11 February 2013 | chaos-rampant
The faint hum of something wrong
This is one half of a great film, which makes it all the more frustrating in the end.
Life is interminable and drab, faces are sullen, love is carnal touch, work is thankless routine, and there is something inexplicably wrong with the world, a shadow that moves and covers the sun. The film begins with a man lying down in the fields as if to die and transcend, but something calls him back; a horrible crime has been committed. (he is the police superintendent of a small town)
The notion is that something is wrong with the man, a good-natured but childlike individual. We go on to find that he had a woman and baby, and lost both—we never know how. There is just the loss. The violence. The memory of an earlier, brighter life. The new crime has been committed against a young girl, raped and killed in the fields. The memory of the girl (both girls lost) is carried in the paintings of his painter grandfather, in particular one that depicts a young girl in the countryside.
As in Haneke, at the core of it is the faint hum of something wrong in the cosmic mechanism, something broken.
There is a pretty great scene that explains this. The superintendent has crossed the channel to England to question passengers of a train who may have seen something the day of the murder. Sure enough, they did see a man and girl that day, which only confirms what we know. But nothing of actual help beyond simple appearances that would explain deeper; the train was moving too fast, they can't be sure.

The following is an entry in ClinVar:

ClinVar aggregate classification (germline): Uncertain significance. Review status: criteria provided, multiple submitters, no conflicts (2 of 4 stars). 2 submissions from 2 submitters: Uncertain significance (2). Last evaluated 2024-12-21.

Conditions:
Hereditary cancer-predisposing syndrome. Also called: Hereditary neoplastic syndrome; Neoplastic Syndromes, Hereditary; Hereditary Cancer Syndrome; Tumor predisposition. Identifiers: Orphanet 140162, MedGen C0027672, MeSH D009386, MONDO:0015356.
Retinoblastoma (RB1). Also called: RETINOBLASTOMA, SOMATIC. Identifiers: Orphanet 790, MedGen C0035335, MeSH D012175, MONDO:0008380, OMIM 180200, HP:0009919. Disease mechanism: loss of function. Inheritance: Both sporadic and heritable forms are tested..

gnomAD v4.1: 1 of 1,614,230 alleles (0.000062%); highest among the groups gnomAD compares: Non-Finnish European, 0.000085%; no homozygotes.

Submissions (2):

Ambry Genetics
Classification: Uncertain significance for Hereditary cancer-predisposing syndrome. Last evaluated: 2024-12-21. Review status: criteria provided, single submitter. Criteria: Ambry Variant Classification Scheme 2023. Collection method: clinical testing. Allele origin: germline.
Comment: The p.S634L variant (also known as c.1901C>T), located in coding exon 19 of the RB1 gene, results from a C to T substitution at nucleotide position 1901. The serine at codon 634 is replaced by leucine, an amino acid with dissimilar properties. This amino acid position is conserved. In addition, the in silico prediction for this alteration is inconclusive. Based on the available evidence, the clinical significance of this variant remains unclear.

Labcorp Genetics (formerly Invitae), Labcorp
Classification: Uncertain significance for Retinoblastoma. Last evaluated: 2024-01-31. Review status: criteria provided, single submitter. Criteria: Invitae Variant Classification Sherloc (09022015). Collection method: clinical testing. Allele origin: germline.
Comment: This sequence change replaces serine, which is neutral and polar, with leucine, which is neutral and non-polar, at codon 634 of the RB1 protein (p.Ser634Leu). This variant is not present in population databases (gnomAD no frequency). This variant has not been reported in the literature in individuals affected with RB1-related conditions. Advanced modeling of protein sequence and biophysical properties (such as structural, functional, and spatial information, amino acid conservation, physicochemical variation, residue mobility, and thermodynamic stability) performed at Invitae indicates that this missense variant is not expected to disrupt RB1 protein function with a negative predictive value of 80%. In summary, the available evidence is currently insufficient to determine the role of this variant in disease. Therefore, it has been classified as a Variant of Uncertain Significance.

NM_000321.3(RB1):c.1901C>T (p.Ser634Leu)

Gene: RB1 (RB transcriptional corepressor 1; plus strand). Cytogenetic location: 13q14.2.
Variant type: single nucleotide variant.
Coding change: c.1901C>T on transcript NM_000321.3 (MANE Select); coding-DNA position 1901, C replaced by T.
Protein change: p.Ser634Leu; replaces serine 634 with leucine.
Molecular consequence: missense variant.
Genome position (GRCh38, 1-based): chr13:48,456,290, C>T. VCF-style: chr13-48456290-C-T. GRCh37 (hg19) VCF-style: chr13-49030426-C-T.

And that is followed by our guy peering down below in the airport parking lot, where a fight has broken out—again the puzzling violence, but helpless to know or do anything about it.
But that is all—relatively simple. Oh, there is a lot of wandering about streets and idly lounging on front steps, there is pretentious provocation in exposed vaginal shots. Some coarse, everyday sex. All that is neither here nor there. There are the scenes of him watering plants and looking out to the fields, cultivating life as he bides his time. It's a fine film, but dangerously close at times to affectation, it is composed after all as something between spontaneous sketches of life, and self-enclosed painterly reduction.
Dumont does it better than most, to be sure. But as the case nears completion, and more and more time flows like a painter pours his paints, simply because there is room left for it, it becomes apparent that this could have been more.